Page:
Wapta Mountain is rated as difficult scramble, but after a bit of research, I found it was more than just a difficult scramble. The summit block has a bypass ledge (see Vern's TR) but the on-route crux chimney is actually a 5.4 rock climb. Therefore Kevin and I decided to bring rope and climbing shoes.
We met at 6:15AM in the morning and drove to Little Yoho again. I've been there 2 weeks ago for the 6 peaks in Little Yoho, but to get to Wapta Mountain, we had to park at the Whiskey Jack Hostel, rather then driving to the end. This is also the start for Iceline Trail so not surprisingly, we were there with many tourists (hikers). I did Iceline Trail during the Little Yoho trip, therefore I knew exactly where we should go. Basically, follow the signed trail towards Yoho Lake. The trail starts steeply up the headwall, but after passing the Iceline Trail junction, it levels off and traverses horizontally around the mountain towards SW. During which we were treated with the view of north buttress of Wapta Mountain, and the impressive Micheal Peak. The approach was longer than expected but with fast walking we soon arrived at Yoho Lake.
Circumventing the lake, we soon passed a camp ground. Compared to Little Yoho, this camp ground is much quieter. After that, we had to follow the signed trail towards Emerald Pass. The trail travels beneath the impressive cliffs for a short distance then enters the woods again. Soon after the view opens up and we were in a avalanche gully. Note: This is not the gully you want to ascend. We kept going along the trail for another 5min, then we arrived at the big avalanche slope. There we go, this is the one we want to ascend. By this point, you should be amazed by the view of Mount Carnavon and The Presidents.
We took a short energy break and soon started trudging up the gully. Taking Vern's advice, we stayed at the middle to aim for interesting slab scrambling. It was harder than I thought and involves some hands-on stuffs. After a bit of fun, we traversed climber's right out of the gully and ascended the grassy slope towards the first rock step. Following a path and some cairns, we pretty much walked up the first band. I helped Kevin taking a video for his Summits-for-Seniors Project, but it didn't work out (we took another one on the way down for this part). Another grass slope led us to another rock band. This one is higher and more involved. I spotted a chimney and went straight up it, and it turned out to be more challenging... The hand holds are really good, but there was one overhanging move involved. The smarter Kevin did a bit detour and found a bypass which was only moderate. Oh well, he took the challenge on the way down for fun anyway.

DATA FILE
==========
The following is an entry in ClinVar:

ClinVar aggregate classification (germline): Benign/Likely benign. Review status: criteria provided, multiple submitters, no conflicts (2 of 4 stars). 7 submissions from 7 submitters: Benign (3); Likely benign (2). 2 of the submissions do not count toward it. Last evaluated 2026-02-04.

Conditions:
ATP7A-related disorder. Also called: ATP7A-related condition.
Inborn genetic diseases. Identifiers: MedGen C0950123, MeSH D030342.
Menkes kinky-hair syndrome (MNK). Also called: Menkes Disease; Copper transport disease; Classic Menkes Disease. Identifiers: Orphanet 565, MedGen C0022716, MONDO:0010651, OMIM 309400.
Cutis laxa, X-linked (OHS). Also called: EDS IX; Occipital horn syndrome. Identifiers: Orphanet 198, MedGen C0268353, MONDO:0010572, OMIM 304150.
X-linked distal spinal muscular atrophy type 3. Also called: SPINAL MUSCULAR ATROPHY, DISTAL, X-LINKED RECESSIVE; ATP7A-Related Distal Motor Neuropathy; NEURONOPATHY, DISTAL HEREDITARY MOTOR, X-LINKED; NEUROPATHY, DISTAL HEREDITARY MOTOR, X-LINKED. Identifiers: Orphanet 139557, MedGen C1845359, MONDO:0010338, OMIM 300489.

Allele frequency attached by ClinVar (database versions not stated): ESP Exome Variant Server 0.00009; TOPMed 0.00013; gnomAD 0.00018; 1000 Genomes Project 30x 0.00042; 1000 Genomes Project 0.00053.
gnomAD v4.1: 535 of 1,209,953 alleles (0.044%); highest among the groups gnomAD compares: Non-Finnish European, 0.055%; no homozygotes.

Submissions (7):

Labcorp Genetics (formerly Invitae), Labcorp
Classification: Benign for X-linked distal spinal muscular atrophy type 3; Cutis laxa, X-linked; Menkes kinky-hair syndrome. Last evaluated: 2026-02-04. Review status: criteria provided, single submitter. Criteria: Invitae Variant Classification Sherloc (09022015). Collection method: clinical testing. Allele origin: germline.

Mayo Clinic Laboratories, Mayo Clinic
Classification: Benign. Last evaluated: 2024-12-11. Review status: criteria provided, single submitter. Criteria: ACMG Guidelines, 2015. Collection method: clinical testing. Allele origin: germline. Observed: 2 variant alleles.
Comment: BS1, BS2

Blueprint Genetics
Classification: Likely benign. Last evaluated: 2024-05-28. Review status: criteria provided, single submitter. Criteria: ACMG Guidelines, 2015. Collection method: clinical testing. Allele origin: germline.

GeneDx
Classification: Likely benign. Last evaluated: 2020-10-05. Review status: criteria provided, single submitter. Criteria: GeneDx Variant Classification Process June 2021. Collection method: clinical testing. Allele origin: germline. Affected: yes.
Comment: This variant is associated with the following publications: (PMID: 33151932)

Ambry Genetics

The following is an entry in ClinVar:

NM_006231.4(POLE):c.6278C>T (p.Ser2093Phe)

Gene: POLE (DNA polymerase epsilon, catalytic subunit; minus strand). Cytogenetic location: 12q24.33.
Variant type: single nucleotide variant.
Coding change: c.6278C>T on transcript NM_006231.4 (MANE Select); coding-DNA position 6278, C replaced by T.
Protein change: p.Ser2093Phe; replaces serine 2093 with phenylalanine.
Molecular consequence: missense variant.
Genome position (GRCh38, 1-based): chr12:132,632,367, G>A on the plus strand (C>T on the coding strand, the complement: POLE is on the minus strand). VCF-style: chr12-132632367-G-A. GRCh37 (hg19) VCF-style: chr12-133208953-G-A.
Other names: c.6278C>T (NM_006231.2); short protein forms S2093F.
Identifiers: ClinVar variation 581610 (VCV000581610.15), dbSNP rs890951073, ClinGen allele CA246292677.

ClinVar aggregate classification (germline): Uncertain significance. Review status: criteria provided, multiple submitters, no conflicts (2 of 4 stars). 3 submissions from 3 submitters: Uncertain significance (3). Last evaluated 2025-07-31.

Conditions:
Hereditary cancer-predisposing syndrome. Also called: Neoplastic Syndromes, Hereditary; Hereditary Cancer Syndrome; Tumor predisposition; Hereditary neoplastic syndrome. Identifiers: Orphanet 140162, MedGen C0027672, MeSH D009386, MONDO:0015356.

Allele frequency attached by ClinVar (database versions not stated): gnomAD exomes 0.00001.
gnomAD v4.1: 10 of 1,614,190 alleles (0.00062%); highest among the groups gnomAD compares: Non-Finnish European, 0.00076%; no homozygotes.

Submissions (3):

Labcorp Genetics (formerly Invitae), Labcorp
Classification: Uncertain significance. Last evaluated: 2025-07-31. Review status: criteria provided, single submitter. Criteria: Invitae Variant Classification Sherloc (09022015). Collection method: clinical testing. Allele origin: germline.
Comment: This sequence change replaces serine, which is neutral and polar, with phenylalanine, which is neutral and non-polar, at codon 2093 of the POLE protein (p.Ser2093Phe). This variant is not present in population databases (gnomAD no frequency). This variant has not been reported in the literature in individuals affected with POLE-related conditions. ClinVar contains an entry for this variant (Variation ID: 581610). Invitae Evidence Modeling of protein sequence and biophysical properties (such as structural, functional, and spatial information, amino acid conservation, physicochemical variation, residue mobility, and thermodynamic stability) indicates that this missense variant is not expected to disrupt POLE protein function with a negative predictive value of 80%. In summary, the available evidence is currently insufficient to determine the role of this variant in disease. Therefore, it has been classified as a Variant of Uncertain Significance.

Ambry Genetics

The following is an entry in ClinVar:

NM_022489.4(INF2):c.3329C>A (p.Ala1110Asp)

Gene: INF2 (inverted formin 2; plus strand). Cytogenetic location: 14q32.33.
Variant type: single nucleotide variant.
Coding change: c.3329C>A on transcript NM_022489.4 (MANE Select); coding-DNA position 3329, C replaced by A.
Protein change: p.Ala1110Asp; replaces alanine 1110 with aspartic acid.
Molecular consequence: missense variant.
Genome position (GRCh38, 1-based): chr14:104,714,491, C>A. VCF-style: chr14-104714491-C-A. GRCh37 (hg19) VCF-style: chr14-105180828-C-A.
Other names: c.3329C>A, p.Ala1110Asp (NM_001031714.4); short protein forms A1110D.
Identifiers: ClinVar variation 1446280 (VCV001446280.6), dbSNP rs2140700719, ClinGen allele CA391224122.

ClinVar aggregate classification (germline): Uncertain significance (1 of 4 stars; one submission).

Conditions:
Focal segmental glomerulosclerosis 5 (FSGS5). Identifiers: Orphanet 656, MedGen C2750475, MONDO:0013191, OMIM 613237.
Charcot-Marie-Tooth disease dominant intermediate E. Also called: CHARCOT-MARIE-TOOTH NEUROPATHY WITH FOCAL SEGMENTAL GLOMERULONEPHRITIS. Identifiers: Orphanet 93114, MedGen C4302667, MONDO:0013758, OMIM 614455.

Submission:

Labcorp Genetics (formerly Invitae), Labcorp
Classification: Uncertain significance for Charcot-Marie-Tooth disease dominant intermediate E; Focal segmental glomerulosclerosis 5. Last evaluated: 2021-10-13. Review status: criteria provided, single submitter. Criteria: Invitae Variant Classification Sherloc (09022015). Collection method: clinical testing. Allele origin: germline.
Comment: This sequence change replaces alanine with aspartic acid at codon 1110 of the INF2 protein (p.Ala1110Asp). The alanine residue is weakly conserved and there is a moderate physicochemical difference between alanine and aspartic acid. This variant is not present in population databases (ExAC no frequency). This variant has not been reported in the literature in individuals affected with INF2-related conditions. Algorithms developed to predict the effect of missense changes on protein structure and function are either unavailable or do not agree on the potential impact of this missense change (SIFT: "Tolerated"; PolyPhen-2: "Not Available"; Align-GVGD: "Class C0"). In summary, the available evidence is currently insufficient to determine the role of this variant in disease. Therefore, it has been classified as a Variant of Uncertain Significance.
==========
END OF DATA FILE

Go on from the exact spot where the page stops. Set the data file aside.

After climbing up through this black band, we were on a upper bowl looking towards another more broken brown band. We chose to ascend steep talus / boulder field to aim for an obvious break straight ahead. It looks like gonna be very loose like the slope on Storm Mountain Banff, but turned out to be very solid. I almost never have fun on boulder field and talus slope, but this time I did. Some hands-on moves were required before topping out. Now we could see the entire summit block. We decided to go climber's left aiming for the left skyline ridge, but what a mistake... Although we had solid ground going towards the summit block, we had to side-slope on crappy talus slope on frozen solid ground around the base of it, which was very tedious...
Traversing over the north corner, we were back on route again. We traversed under the impressive cliffs while keeping our eye on them for searching the possible routes up. At one point we had to wedge in between rock and snow. The correct chimney was hard to miss as it was marked by cairns and flagging. We also spotted Vern's bypass ledge. Kevin tried the ledge but backed off as he thought it was too exposed. Therefore we decided to roping up the chimney. From below, it doesn't look that serious though, probably just like Fisher Peak's cruxes.
Kevin led the chimney up, which in his opinion, a pitch of 5.3 rock. There's one awkward and exposed move involved. After this pitch, there's another 5.4 rock step, but not super exposed. I'm not expert on grading but I feel it's more technical than Fisher Peak's crux, though as exposed. Compared to the crux move on the south ridge of Mount Northover, which I did 3 days later, this 5.3 chimney is for the beginners... After this section we were topping out on the exposed south ridge. I led up that section while practicing placing protection. Soon we stood on the summit.
Obviously previous parties had rappelled down the mountain, which simplified our work quite a bit. However, we didn't trust the webbing so we used our own slings. We had to be extra careful of rappelling as a small mistake can easily lead to tragedy. Kevin pretty much did everything for me as I'm the very beginner in terms of rope work. Putting on my weight on the rope while hanging above the cliff really made me nervous as it was so different from relying on my own hand and foot holds. But on the other hand, this is much safer than down-climbing 5th class terrain.
We had lots of time so we did some extra scrambling on the way down. Kevin also climbed back up the chimney on the first black rock band. We stayed on the skier's left side of the main gully, which forced us doing some unnecessary bushwhacking. We soon cut into the gully and that was much more enjoyable. At the end of the day, we enjoyed a pleasant hike out while soaking in the views.